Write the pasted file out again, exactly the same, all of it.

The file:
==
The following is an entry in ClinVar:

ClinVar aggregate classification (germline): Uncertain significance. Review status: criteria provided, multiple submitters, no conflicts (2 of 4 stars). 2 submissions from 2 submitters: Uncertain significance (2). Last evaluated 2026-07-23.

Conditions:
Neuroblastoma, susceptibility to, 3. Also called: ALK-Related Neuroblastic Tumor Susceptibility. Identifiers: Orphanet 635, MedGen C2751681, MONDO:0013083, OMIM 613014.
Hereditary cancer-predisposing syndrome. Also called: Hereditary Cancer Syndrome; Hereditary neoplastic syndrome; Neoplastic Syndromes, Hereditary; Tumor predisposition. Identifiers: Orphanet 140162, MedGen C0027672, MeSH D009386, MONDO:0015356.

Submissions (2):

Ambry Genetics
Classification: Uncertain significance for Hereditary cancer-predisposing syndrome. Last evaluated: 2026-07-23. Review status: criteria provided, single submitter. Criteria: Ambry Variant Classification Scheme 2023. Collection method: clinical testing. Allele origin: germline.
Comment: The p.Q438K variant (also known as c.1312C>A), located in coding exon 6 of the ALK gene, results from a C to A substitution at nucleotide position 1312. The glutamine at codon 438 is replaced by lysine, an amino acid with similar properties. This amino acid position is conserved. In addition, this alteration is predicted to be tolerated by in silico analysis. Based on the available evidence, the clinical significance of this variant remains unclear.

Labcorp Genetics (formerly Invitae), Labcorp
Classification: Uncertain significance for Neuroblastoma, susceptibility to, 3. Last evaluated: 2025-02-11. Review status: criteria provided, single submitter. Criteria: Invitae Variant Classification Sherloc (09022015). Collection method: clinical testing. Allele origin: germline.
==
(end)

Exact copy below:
The following is an entry in ClinVar:

ClinVar aggregate classification (germline): Uncertain significance. Review status: criteria provided, multiple submitters, no conflicts (2 of 4 stars). 2 submissions from 2 submitters: Uncertain significance (2). Last evaluated 2026-07-23.

Conditions:
Neuroblastoma, susceptibility to, 3. Also called: ALK-Related Neuroblastic Tumor Susceptibility. Identifiers: Orphanet 635, MedGen C2751681, MONDO:0013083, OMIM 613014.
Hereditary cancer-predisposing syndrome. Also called: Hereditary Cancer Syndrome; Hereditary neoplastic syndrome; Neoplastic Syndromes, Hereditary; Tumor predisposition. Identifiers: Orphanet 140162, MedGen C0027672, MeSH D009386, MONDO:0015356.

Submissions (2):

Ambry Genetics
Classification: Uncertain significance for Hereditary cancer-predisposing syndrome. Last evaluated: 2026-07-23. Review status: criteria provided, single submitter. Criteria: Ambry Variant Classification Scheme 2023. Collection method: clinical testing. Allele origin: germline.
Comment: The p.Q438K variant (also known as c.1312C>A), located in coding exon 6 of the ALK gene, results from a C to A substitution at nucleotide position 1312. The glutamine at codon 438 is replaced by lysine, an amino acid with similar properties. This amino acid position is conserved. In addition, this alteration is predicted to be tolerated by in silico analysis. Based on the available evidence, the clinical significance of this variant remains unclear.

Labcorp Genetics (formerly Invitae), Labcorp
Classification: Uncertain significance for Neuroblastoma, susceptibility to, 3. Last evaluated: 2025-02-11. Review status: criteria provided, single submitter. Criteria: Invitae Variant Classification Sherloc (09022015). Collection method: clinical testing. Allele origin: germline.